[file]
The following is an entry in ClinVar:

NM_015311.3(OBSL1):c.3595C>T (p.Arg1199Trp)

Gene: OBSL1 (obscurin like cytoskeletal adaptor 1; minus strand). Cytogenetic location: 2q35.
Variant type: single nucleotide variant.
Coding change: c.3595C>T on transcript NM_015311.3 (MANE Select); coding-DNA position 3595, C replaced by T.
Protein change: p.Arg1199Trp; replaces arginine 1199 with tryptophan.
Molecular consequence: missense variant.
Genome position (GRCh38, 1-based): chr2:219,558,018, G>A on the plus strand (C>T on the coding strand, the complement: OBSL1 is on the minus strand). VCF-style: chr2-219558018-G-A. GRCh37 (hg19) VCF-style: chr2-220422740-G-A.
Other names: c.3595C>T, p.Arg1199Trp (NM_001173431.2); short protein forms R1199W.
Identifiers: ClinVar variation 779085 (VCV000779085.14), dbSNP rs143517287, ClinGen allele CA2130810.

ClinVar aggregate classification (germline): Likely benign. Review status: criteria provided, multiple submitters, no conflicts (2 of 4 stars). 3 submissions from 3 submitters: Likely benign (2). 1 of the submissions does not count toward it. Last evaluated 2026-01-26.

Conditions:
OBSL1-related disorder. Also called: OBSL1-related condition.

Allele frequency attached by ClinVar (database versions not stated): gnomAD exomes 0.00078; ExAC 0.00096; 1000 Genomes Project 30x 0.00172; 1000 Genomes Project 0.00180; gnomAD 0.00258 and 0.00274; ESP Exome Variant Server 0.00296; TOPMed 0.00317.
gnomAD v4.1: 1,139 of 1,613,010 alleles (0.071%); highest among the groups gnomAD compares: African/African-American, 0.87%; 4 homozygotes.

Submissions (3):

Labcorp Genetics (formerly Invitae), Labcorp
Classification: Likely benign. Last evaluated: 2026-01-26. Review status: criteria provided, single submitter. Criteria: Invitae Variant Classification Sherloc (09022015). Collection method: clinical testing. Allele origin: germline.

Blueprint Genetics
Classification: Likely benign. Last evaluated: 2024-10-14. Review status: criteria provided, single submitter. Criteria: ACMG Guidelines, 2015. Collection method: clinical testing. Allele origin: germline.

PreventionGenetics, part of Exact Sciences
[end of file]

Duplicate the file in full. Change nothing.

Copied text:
The following is an entry in ClinVar:

NM_015311.3(OBSL1):c.3595C>T (p.Arg1199Trp)

Gene: OBSL1 (obscurin like cytoskeletal adaptor 1; minus strand). Cytogenetic location: 2q35.
Variant type: single nucleotide variant.
Coding change: c.3595C>T on transcript NM_015311.3 (MANE Select); coding-DNA position 3595, C replaced by T.
Protein change: p.Arg1199Trp; replaces arginine 1199 with tryptophan.
Molecular consequence: missense variant.
Genome position (GRCh38, 1-based): chr2:219,558,018, G>A on the plus strand (C>T on the coding strand, the complement: OBSL1 is on the minus strand). VCF-style: chr2-219558018-G-A. GRCh37 (hg19) VCF-style: chr2-220422740-G-A.
Other names: c.3595C>T, p.Arg1199Trp (NM_001173431.2); short protein forms R1199W.
Identifiers: ClinVar variation 779085 (VCV000779085.14), dbSNP rs143517287, ClinGen allele CA2130810.

ClinVar aggregate classification (germline): Likely benign. Review status: criteria provided, multiple submitters, no conflicts (2 of 4 stars). 3 submissions from 3 submitters: Likely benign (2). 1 of the submissions does not count toward it. Last evaluated 2026-01-26.

Conditions:
OBSL1-related disorder. Also called: OBSL1-related condition.

Allele frequency attached by ClinVar (database versions not stated): gnomAD exomes 0.00078; ExAC 0.00096; 1000 Genomes Project 30x 0.00172; 1000 Genomes Project 0.00180; gnomAD 0.00258 and 0.00274; ESP Exome Variant Server 0.00296; TOPMed 0.00317.
gnomAD v4.1: 1,139 of 1,613,010 alleles (0.071%); highest among the groups gnomAD compares: African/African-American, 0.87%; 4 homozygotes.

Submissions (3):

Labcorp Genetics (formerly Invitae), Labcorp
Classification: Likely benign. Last evaluated: 2026-01-26. Review status: criteria provided, single submitter. Criteria: Invitae Variant Classification Sherloc (09022015). Collection method: clinical testing. Allele origin: germline.

Blueprint Genetics
Classification: Likely benign. Last evaluated: 2024-10-14. Review status: criteria provided, single submitter. Criteria: ACMG Guidelines, 2015. Collection method: clinical testing. Allele origin: germline.

PreventionGenetics, part of Exact Sciences